Media Statement: Safety in Regional and Rural Communities Inquiry

The New South Wales Legislative Assembly Committee on community safety in regional and rural communities is focused on investigating drivers of youth crime in regional and rural NSW and how community safety can be improved.

Rather than empowering the Government to criminalise more conduct, increase sentences, and more permissively incarcerate people, we urge the Committee to look to solutions which focus on the causes of crime, harm minimisation and creating connected and inclusive communities where children can thrive.

Measures taken need to be proportionate to the need for concern. We should not pander to the public “law and order” demands by some politicians and sections of the media through tougher laws and policies which have historically had adverse consequences. The focus should be on addressing underlying issues that lead to harm.

Comments from Lydia Shelly, President, NSW Council for Civil Liberties.

“Whilst youth crime certainly exists and can have devastating effects for individuals and communities, particularly in regional NSW, we know from the evidence that implementing harsher laws and increasing youth detention is not the solution.”

“The evidence is clear that locking children up does not make communities safer. Our kids should be in the playground, not in a jail cell. By imprisoning our children, we are creating another generation who may reoffend into adulthood.”

“Context and background are the most critical factors to understanding the causes of, and reducing rates of, harm caused by young people. Many youth offenders have similar stories of parental incarceration and being of a lower socioeconomic background. We need to invest in resources to support these kids. Locking children up in an incredibly expensive jail cell is not the answer.”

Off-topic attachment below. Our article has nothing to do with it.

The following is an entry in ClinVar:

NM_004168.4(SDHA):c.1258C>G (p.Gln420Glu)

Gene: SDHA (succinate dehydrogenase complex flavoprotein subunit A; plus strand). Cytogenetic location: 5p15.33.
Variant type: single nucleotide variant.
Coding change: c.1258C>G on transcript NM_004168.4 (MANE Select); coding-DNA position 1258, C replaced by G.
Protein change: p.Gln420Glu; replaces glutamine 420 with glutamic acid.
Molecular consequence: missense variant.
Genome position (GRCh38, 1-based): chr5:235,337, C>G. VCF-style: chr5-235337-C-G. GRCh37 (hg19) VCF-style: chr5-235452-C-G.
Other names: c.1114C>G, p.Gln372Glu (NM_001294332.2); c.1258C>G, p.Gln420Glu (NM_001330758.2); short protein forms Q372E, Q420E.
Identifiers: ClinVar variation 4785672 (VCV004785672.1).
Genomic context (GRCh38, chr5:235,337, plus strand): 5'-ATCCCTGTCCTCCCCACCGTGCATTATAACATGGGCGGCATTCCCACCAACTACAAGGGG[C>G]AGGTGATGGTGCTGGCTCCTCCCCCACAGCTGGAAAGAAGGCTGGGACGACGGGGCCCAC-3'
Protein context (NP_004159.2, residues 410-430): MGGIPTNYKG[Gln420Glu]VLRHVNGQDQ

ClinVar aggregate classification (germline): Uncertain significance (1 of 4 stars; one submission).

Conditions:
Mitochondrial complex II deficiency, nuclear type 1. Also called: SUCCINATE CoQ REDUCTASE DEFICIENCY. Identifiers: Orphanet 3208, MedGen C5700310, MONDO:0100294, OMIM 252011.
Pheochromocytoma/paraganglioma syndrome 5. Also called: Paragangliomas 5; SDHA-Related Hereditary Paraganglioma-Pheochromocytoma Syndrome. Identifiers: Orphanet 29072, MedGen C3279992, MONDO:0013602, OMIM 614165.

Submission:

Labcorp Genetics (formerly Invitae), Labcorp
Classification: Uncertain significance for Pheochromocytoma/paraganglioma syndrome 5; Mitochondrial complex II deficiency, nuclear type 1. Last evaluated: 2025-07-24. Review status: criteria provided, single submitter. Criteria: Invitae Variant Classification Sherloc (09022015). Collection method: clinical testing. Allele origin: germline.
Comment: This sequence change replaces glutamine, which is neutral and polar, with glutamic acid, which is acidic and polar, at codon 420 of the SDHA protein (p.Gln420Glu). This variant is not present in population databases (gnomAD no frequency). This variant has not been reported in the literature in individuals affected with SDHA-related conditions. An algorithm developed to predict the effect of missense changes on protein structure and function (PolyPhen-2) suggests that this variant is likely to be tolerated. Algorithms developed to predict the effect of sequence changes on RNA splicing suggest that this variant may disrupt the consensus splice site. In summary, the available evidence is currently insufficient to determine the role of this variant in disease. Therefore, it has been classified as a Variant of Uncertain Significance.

“The impact of jail, especially remand, on children aged 10 – 17 years old is significant. We know from the evidence that this just leads to higher rates of re-offending. There is also a worrying increase in children being held on remand for months at a time. We need to address the issues to prevent our kids from ending up in jail and break the cycle of reoffending.”

“We urge the Inquiry to be bold in recommending that the age of criminal responsibility be raised to fourteen years. The Inquiry also ought to give serious consideration to implementing a prohibition on all incarceration of Juveniles for drug uses and possession, breach of bail offences and traffic offences to keep children out of prisons which only contribute to their chances of causing further harm to their communities.”

“Breaking the cycle of youth crime is not easy, even if there is not the epidemic that some sections of the media and politicians chose to promote, we must continue to work towards breaking the cycle to ensure that all children feel safe and can thrive in communities of care without causing harm.”

“We urge regional communities to avoid being caught up in the media and political narrative. Politicians should be working on long term, lasting solutions rather than focussing on the next election. They should pursue solutions which are evidence based to provide better outcomes for the individual and society, by increasing prevention, interrupting the pattern of re-offending which will ultimately result in safer communities and better outcomes for children. We know that initiatives like Drug Court, Circle Sentencing and Justice Reinvestment programs do make a positive difference. We call on our politicians, including Local Mayors, to support the evidence and invest in programs that work.”

“Until we address the root causes of youth crime using evidenced based solutions rather than knee-jerk reactions from politicians looking for votes, we will continue to waste tax-payers money on the enormous cost of incarcerating kids.”

The Committee is accepting public submissions until 31 May 2024. To read the inquiry's terms of reference, and to make a submission, please visit the Committee's webpage.